Westerly Sun Column | Find Your Happy Place by Practicing ‘Hygge’

February 20, 2024

The library is closed today for Presidents Day, and I’m dreaming of spending all day bundled under a comfy blanket with a hot mug of coffee and new book. I say “dreaming,” because I live in a house with two small kids, so one of them would undoubtedly steal the blanket, the other would gleefully knock over my coffee, and neither would settle for anything less than my full attention. This week, I’ll actually have better luck finding that calm and content feeling at the library, where we’re spending the week celebrating “Hygge”!

If you’re not familiar with Hygge (pronounced “hyu-guh”, though I’ll always say “hig-ee” in my head), it’s a Danish term that has become something of a lifestyle for folks over the last few years. While it doesn’t have a direct English translation, it’s described as a quiet feeling of coziness and contentment that promotes general well-being. In “Hygge: The Danish Art of Happiness” by Marie Tourell Søderberg, the author notes that hygge can be experienced both alone and with others, and that it looks different for everyone. While I may find it curled up on the couch with a fire gently flickering, you may feel it when you’re enjoying a night with close friends, or cooking with a loved one.

Whatever hygge means to you, I have no doubt that you’ll find it at the library this week. Since schools are on winter recess, we have no shortage of activities to keep them content and engaged throughout the week. Stop by the Kids Room, where we’ll have a new hygge-themed craft project each day, or join the teens on Friday for drop-in tabletop games. Tweens and teens can stay busy learning how to create their own stop-motion videos, or make calming candles using herbs grown in our hydroponic garden. For my fellow parents, and other adults seeking a bit of contentment, we’ll have hot chocolate and a variety of puzzles in the Old Main Reading Room on Wednesday. If that’s not for you, perhaps wandering through the art gallery, or enjoying a book whilst sitting by the windows overlooking the park is more your style.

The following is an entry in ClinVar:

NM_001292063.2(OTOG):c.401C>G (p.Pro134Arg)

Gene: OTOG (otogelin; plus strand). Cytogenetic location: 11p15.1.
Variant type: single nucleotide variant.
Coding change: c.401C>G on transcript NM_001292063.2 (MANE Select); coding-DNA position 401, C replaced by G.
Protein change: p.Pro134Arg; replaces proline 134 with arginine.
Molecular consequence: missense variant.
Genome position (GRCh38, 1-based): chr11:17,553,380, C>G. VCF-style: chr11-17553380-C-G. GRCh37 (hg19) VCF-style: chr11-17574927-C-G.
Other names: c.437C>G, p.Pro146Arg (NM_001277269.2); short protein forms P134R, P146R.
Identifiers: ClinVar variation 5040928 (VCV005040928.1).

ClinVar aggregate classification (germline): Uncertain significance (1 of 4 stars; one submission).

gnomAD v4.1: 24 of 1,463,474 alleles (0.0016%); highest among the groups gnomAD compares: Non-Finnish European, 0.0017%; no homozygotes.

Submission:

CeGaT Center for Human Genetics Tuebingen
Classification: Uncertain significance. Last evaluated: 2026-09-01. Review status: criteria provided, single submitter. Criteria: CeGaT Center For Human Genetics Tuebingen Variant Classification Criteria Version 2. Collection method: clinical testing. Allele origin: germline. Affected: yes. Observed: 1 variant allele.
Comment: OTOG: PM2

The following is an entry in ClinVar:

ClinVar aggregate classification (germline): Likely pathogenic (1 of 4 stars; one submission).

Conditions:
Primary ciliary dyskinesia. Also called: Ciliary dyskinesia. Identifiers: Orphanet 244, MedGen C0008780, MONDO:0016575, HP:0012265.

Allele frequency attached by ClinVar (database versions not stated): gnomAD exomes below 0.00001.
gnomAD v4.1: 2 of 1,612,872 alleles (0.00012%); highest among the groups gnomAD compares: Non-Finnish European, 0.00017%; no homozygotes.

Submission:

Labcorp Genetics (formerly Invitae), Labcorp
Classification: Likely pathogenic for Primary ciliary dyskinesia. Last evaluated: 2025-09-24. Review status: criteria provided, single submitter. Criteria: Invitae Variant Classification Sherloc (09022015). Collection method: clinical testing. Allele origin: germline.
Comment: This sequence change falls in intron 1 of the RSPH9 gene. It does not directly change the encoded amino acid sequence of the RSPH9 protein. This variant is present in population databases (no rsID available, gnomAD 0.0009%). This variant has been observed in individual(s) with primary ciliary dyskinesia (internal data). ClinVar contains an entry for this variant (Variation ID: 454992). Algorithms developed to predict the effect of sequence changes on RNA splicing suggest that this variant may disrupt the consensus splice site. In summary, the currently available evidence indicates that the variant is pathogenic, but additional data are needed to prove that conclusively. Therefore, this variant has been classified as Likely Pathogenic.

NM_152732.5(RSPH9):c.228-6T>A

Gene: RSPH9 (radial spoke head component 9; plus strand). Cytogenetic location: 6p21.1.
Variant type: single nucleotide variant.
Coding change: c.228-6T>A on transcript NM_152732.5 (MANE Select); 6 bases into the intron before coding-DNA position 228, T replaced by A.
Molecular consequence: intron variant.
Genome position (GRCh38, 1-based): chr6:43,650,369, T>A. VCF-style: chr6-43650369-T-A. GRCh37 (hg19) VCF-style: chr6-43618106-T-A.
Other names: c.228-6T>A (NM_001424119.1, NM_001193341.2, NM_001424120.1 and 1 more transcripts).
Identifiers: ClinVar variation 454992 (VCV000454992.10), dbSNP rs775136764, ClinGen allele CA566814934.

If you’re looking for hygge inspiration, or just want to learn more about it, we have books for you! “How to Hygge: The Nordic Secrets to a Happy Life” by Signe Johansen shows you how you can incorporate hygge into your everyday life, with recipes for comfort foods like muesli or “Ultimate Grilled Cheese,” as well as ideas for finding this feeling of warmth outdoors, even in the dead of winter. For a deeper guide to the concept, try “The Book of Hygge” by Louisa Thomsen Brits, in which she breaks down the principles of hygge, such as “comfort,” “simplicity” and “observance”. There’s much to learn, and, considering Denmark is consistently ranked as one of the “happiest” countries on earth, they may be worth learning from!

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